Next of Kin (1989)

Okay, forgettable late '80s actioner about 2 hick brothers out to avenge the death of a third in Chicago. The dead brother is played by Bill Paxton, and his brothers are played by Liam Neeson (YEAH!) and Patrick Swayze (...he's dead.) Because this was made 2 years after Dirty Dancing, and not in smarter times, Swayze is the lead, the pacifist brother who wants to take the law and order route until *gasp* they cross the line! The villains are played by Adam Baldwin, Andreas Katsulas (the one-armed man from The Fugitive), and Ben fucking Stiller. The script is crappy and stupid, with the characters all being stereotypes, and boring ones at that, but the film rests on the laurels of the cast for a good amount of the film. Baldwin, Stiller, and especially Neeson, as the fur-trappin, John Deere drivin psycho hick of the two brothers, have charisma coming out of their ass, and make their scenes pulpy and larger than life. But Swayze was no action lead, no matter how hard he wanted to be. Without a role like the Bodhisattva in Point Break, he could not bring anything extra to a role, as can be seen in Red Dawn (which I prefer to this) and Road House (which I don't). And in movie with this many talented actors (Helen Hunt plays his wife as well) he comes across as puny and pathetic; no good when you're standing next to Liam Neeson talkin about raining hell on the bastards that killed his brother.

Slightly Recommended to late '80s B-movie action buffs or diehard Neeson fans curious to see him rock a southern accent. Firefly fans take note: Jayne plays a pretty badass evil henchman in this one, and helps pushes the film across the edge into enjoyable status.

Ninja Assassin (2009)

Cool, if slight American ninja flick from the Wachowski Brothers and James McTeigue with a Korean actor playing the lead ninja. The story involves an exiled ninja, one of the best, who left his clan after the death of a woman he loved. He attempts to avoid being recognized by enemy clan members and authority figures (namely a suspicious Interpol agent), but ends up getting caught up in the investigation of the clans' assassination trade. The story is stupid, and follows every cliche of this type of movie one could imagine. However, they could have easily gotten away with that on sheer style which, aside from the action sequences, is not really there. The action is easily the high water mark of the film, and the beats where they just show ninjas doing their thing in glorious (albeit CGI-ed) motion are pretty successful. But inevitably, there isn't enough action, and the film crumbles under the weight of its own irrelevance. Plus, the goddam Japanese assassin everyone keeps talking about is not only obviously Korean by his Chevy Chase, but Bee (Rain) is a GODDAM KOREAN POP SUPERSTAR!! I hope they reaped the benefits off of that casting choice (aka Korean cash money), because it's really distracting and illegitimizes the film from the getgo.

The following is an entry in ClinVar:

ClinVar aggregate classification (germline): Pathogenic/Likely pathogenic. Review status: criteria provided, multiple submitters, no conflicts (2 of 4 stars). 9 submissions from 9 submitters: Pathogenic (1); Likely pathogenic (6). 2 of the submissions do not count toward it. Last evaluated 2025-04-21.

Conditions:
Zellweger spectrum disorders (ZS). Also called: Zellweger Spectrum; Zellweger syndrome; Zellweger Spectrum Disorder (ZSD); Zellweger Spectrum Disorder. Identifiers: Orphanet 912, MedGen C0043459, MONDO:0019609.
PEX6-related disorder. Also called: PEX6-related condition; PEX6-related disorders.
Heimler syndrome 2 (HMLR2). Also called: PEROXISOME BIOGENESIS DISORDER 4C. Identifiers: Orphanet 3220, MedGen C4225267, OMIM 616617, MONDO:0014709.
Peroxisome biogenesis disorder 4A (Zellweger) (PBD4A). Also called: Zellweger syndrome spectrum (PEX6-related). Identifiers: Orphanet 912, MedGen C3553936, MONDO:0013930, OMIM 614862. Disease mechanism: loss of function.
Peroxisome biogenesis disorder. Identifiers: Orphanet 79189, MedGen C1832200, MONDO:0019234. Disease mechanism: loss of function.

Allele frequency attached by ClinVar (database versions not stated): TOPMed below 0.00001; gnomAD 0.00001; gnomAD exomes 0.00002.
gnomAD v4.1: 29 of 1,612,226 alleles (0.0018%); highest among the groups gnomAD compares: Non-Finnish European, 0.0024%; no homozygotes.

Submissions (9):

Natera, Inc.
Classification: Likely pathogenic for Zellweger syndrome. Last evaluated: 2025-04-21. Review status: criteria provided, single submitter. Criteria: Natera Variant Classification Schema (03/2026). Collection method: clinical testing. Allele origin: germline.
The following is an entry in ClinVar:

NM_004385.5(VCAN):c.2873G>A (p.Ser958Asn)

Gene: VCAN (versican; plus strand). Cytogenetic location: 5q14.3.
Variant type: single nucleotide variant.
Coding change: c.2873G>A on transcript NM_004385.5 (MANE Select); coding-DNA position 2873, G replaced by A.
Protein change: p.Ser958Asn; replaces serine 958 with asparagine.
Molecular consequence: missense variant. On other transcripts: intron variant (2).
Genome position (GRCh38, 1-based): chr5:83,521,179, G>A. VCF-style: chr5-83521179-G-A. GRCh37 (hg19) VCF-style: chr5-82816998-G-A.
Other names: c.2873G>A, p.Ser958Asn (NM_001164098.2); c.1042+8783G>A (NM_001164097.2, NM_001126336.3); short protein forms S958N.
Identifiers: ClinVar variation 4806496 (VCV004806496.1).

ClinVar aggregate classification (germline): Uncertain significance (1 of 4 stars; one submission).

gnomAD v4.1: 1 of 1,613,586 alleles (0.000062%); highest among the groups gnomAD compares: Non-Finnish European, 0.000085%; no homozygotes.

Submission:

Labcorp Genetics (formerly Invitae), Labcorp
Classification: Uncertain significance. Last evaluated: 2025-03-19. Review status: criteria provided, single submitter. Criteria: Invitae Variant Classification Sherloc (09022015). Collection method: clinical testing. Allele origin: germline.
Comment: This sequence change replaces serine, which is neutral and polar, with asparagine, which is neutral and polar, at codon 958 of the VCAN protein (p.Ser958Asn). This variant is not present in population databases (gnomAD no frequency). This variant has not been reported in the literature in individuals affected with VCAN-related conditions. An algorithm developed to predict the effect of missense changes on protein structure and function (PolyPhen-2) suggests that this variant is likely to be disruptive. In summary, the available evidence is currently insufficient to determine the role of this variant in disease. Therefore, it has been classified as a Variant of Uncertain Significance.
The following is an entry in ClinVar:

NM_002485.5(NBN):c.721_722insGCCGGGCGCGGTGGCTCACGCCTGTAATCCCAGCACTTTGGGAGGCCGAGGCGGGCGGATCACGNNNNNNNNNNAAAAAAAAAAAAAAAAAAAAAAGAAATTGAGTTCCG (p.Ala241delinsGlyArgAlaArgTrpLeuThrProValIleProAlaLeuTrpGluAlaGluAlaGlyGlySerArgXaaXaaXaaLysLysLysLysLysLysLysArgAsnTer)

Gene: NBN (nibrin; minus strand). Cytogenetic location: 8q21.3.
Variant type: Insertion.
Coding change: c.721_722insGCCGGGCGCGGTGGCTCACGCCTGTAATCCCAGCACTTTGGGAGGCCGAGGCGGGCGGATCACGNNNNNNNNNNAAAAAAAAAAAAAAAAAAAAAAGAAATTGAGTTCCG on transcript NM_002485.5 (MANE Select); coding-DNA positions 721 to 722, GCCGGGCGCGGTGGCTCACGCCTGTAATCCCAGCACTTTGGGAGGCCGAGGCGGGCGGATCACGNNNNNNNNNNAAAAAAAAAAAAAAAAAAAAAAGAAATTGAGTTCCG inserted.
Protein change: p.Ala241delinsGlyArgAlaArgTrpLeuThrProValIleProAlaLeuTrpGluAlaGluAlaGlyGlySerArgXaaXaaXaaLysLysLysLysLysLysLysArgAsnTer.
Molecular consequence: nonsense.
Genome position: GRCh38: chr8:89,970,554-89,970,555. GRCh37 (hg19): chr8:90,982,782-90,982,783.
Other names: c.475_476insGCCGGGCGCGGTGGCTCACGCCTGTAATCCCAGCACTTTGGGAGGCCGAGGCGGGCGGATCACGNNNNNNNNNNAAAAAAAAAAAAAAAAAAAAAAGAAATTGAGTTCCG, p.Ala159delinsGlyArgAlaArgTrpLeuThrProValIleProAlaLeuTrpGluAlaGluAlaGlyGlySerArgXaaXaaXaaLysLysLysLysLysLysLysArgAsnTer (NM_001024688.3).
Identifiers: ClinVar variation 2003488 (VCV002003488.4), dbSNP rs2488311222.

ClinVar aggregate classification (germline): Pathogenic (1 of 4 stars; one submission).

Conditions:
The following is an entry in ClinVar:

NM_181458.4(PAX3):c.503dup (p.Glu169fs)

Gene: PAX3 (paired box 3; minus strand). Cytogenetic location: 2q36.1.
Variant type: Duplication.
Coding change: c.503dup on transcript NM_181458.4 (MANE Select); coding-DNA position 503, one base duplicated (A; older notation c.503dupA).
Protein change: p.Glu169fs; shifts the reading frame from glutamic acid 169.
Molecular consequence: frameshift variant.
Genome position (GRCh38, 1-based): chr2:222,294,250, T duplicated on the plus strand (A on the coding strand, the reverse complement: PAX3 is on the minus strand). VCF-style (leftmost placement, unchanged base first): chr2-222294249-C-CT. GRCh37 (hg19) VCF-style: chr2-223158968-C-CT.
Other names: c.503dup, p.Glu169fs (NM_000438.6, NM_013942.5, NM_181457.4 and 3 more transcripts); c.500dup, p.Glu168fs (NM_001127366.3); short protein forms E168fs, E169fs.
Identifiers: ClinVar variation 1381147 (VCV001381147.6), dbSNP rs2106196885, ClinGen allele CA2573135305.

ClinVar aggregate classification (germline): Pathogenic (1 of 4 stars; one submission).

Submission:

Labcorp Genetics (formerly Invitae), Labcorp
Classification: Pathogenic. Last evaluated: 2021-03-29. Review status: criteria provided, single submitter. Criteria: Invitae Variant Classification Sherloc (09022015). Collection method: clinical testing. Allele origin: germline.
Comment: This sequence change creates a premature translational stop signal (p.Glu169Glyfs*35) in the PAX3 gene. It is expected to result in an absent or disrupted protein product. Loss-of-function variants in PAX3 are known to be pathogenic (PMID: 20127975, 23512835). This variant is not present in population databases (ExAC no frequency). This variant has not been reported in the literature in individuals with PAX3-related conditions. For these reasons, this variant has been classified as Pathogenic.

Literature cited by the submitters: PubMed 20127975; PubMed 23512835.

Slightly Recommended to fans of ninja B-movies or really thin spectacles a la the Wachowski's Speed Racer. Remember, after Matrix and Bound, when the Wachowski's were the baddest motherfuckers in Hollywood? Then one of them became a woman, then they ruined their greatest creation with pretension and greed, and now, keep trying to prove themselves with bastardized movies of good concepts. Sigh.

44 Inch Chest (2010)

Stupendously badass, ideally cast chamber piece (har har) about a group of old English cads who take care of one of their own after his wife leaves him. Ray Winstone plays the beleaguered husband, and John Hurt, Tom Wilkinson, Ian McShane, and Stephen Dillane play his friends, who have obviously gone back with Winstone far enough to risk their own life and limb for his mental and physical well being. That's all I'll reveal, but I'll say that fans of high-tension, one location-based dramas should definitely take an interest here; the dialogue, and the magnificent acting, are exceptionally strong, hilarious at points and quite painful in others.

Highly recommended for fans of the cast, or films like Reservoir Dogs or Tape where they seem to never leave one location. I had heard some disparaging things about this one, turns out it was all bullshit. Special props to Hurt for his poison-veined, wiry codger, who gives the marvelous actor his best character in recent memory.